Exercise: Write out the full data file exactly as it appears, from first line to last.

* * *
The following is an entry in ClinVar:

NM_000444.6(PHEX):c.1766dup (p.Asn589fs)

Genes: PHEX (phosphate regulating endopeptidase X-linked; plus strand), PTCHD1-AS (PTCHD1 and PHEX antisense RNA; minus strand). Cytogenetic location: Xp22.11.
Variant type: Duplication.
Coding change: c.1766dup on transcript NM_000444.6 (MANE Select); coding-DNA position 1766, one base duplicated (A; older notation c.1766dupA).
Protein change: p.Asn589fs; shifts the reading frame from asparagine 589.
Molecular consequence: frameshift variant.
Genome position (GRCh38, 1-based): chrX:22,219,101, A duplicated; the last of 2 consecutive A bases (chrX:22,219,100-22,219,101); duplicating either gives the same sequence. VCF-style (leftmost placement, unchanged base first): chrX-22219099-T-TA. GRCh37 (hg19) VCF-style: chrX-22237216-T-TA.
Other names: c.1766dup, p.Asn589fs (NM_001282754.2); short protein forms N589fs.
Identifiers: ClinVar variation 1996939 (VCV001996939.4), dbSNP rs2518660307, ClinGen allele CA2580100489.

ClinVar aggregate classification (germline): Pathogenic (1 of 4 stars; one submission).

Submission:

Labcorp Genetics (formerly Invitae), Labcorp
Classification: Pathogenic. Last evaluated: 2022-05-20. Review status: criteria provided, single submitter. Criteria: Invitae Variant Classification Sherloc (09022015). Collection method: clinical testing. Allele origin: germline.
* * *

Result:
The following is an entry in ClinVar:

NM_000444.6(PHEX):c.1766dup (p.Asn589fs)

Genes: PHEX (phosphate regulating endopeptidase X-linked; plus strand), PTCHD1-AS (PTCHD1 and PHEX antisense RNA; minus strand). Cytogenetic location: Xp22.11.
Variant type: Duplication.
Coding change: c.1766dup on transcript NM_000444.6 (MANE Select); coding-DNA position 1766, one base duplicated (A; older notation c.1766dupA).
Protein change: p.Asn589fs; shifts the reading frame from asparagine 589.
Molecular consequence: frameshift variant.
Genome position (GRCh38, 1-based): chrX:22,219,101, A duplicated; the last of 2 consecutive A bases (chrX:22,219,100-22,219,101); duplicating either gives the same sequence. VCF-style (leftmost placement, unchanged base first): chrX-22219099-T-TA. GRCh37 (hg19) VCF-style: chrX-22237216-T-TA.
Other names: c.1766dup, p.Asn589fs (NM_001282754.2); short protein forms N589fs.
Identifiers: ClinVar variation 1996939 (VCV001996939.4), dbSNP rs2518660307, ClinGen allele CA2580100489.

ClinVar aggregate classification (germline): Pathogenic (1 of 4 stars; one submission).

Submission:

Labcorp Genetics (formerly Invitae), Labcorp
Classification: Pathogenic. Last evaluated: 2022-05-20. Review status: criteria provided, single submitter. Criteria: Invitae Variant Classification Sherloc (09022015). Collection method: clinical testing. Allele origin: germline.